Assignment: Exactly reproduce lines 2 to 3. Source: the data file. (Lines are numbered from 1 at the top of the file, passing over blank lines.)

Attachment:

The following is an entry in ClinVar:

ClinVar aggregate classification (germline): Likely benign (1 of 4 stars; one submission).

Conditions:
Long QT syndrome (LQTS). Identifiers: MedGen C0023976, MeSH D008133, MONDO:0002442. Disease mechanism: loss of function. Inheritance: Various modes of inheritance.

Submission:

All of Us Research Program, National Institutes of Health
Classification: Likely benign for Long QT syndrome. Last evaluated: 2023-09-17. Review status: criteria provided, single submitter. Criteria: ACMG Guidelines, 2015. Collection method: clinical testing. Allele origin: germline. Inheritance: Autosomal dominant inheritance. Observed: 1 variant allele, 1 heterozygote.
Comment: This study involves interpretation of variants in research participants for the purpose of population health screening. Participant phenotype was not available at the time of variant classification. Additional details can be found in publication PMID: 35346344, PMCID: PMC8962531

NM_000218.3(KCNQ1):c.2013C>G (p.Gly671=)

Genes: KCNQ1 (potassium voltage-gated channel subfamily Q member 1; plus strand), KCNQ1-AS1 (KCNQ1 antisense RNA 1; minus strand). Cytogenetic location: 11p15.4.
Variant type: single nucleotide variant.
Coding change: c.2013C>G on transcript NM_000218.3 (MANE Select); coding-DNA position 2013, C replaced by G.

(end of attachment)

ClinVar aggregate classification (germline): Likely benign (1 of 4 stars; one submission).

Conditions: